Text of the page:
YarkoL

Active Member
Dec 18, 2015
176
258
Tuusula
yarkol.github.io
assuming this all works as intended, one has to wonder why these things never get added into Core?
I've been discussing this with @Peter Tschipper , as it is the first question that springs to mind. The most likely explanation for the double validation is an attack scenario where a block contains an already-seen transaction id but actually holds something else. So even with XV enabled, we still do the extra check if we get a regular block instead of xthin (in which case we just pull txs from our own mempool).

This new improvement needs thorough review and testing before incorporating it to BU. IMO we could even save it to a later release together with the ""dynamic partial hashes" version of XThinblocks.
 

Peter Tschipper

Active Member
Jan 8, 2016
254
357
Sounds like it would be another feather in the cap for xthin blocks.
Is there anything preventing XV from being applied also to blocks received by other means?
The concept of not re-validating txns already in the mempool sounds fairly generic to me.
You can but it requires us to reconstruct the incoming block with tx's from our own mempool. It's more work and if we're going to be using xthins in the future then I"m not sure it's worth the effort.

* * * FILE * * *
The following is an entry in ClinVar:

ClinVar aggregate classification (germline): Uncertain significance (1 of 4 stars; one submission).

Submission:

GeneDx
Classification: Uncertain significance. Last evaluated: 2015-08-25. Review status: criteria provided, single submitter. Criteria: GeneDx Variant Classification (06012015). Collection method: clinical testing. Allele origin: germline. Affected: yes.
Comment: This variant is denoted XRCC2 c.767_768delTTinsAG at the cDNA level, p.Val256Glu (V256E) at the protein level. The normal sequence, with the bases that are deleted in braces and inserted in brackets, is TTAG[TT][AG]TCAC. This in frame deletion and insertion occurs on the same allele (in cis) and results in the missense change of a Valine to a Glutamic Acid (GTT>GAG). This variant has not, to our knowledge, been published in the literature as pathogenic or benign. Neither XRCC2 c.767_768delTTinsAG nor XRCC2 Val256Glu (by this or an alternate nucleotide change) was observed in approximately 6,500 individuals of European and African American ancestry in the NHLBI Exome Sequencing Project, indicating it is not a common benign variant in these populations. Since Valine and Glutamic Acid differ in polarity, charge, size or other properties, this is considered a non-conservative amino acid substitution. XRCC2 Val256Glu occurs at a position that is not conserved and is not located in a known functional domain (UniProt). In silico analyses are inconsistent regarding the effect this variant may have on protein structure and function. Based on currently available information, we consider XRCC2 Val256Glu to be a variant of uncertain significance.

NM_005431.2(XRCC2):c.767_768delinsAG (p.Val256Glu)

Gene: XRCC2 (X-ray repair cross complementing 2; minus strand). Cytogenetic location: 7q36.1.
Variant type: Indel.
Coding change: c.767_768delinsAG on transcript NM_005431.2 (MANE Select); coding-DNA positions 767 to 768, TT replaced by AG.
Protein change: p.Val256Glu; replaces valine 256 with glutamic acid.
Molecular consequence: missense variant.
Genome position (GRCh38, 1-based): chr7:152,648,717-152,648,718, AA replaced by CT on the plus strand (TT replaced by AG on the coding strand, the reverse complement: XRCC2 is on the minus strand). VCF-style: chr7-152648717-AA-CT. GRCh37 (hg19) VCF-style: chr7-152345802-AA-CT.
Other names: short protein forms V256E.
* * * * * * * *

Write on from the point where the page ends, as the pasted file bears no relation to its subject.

• Like
Reactions: YarkoL

solex

Moderator
Staff member
Aug 22, 2015
1,558
4,693
I've been discussing this with @Peter Tschipper , as it is the first question that springs to mind. The most likely explanation for the double validation is an attack scenario where a block contains an already-seen transaction id but actually holds something else. So even with XV enabled, we still do the extra check if we get a regular block instead of xthin (in which case we just pull txs from our own mempool).

This new improvement needs thorough review and testing before incorporating it to BU. IMO we could even save it to a later release together with the ""dynamic partial hashes" version of XThinblocks.
Would this attack scenario require two different txns with the same hash, and even then after building the block the merkle-root would be different from the header? Which then means the block gets rejected and the node has to fall back to obtaining a standard block. Seems like a pretty weak attack.
 

YarkoL

Active Member
Dec 18, 2015
176
258
Tuusula
yarkol.github.io
@solex Yes well, the bottomline is that the heavy lifting in the validation is in the signature verification, and that is cached. So the validation that occurs during the block checking is quick looking at things like nLocktime and other tx attributes.. definitely there are many ways to do funny business with them, but as said, we do it also with regular blocks.
 
  • Like
Reactions: solex

Peter Tschipper

Active Member
Jan 8, 2016
254
357
@solex there's not much they can do other than cause us to re-request a block. But even so I don't see how they could get a txn that wasn't valid into the mempool.
 
  • Like
Reactions: solex

Chronos

Member
Mar 6, 2016
56
44
www.youtube.com
Can a block contain a transaction that spends an input that's also created in that block? If so, could the validity of that transaction depend on whether the input is in fact created in that block? If so, how could the validation of that transaction be completed before the contents of that block are known?
 

Peter Tschipper

Active Member
Jan 8, 2016
254
357